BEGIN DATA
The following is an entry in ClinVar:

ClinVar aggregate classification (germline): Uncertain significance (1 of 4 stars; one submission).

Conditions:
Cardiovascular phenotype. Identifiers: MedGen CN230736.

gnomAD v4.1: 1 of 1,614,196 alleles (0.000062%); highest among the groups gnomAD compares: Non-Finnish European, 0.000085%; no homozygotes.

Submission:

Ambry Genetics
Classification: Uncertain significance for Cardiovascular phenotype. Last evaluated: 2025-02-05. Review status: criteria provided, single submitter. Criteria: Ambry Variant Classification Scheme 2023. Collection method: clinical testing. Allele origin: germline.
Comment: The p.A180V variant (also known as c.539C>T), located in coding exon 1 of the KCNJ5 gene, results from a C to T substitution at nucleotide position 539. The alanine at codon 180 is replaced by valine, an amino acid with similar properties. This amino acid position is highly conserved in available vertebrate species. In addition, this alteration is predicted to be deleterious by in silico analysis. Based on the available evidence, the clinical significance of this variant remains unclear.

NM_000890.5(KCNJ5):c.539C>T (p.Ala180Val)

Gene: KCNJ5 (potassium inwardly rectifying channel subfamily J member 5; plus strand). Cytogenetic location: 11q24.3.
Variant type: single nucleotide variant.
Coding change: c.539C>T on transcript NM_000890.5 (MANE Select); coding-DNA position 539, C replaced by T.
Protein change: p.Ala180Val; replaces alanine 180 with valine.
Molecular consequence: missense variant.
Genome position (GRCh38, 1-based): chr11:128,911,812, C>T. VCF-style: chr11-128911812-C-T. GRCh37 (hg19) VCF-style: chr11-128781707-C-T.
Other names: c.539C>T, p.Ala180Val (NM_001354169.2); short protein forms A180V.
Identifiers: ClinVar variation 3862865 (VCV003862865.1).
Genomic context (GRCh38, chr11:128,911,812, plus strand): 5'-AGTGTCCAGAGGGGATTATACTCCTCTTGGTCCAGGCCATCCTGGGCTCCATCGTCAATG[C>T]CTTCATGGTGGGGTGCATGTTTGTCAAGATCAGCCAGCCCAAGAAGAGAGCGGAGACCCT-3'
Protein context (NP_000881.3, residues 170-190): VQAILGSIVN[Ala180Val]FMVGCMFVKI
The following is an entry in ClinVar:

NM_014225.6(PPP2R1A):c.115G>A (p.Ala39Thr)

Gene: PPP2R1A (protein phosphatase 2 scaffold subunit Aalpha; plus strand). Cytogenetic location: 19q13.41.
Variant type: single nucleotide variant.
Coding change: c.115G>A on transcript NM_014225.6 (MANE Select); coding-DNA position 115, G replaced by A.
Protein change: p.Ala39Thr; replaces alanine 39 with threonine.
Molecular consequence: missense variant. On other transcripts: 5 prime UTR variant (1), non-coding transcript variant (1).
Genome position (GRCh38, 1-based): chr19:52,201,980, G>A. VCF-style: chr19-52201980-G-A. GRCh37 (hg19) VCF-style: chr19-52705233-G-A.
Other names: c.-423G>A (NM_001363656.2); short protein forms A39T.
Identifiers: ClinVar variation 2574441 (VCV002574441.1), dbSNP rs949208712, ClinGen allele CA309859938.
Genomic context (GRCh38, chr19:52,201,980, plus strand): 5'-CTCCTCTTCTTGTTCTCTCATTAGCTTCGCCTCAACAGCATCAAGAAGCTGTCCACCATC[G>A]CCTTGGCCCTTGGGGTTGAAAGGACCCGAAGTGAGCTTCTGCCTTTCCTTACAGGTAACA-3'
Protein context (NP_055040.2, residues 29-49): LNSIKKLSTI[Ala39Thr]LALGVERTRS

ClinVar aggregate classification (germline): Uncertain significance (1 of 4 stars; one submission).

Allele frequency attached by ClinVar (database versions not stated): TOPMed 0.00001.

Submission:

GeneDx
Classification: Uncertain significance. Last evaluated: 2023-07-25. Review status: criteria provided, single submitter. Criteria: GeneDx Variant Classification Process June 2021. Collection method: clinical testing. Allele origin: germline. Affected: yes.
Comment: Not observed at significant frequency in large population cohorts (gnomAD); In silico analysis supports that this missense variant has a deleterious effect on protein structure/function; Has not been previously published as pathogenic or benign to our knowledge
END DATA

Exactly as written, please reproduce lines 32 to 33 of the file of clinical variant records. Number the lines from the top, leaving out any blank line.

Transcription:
Protein context (NP_055040.2, residues 29-49): LNSIKKLSTI[Ala39Thr]LALGVERTRS

ClinVar aggregate classification (germline): Uncertain significance (1 of 4 stars; one submission).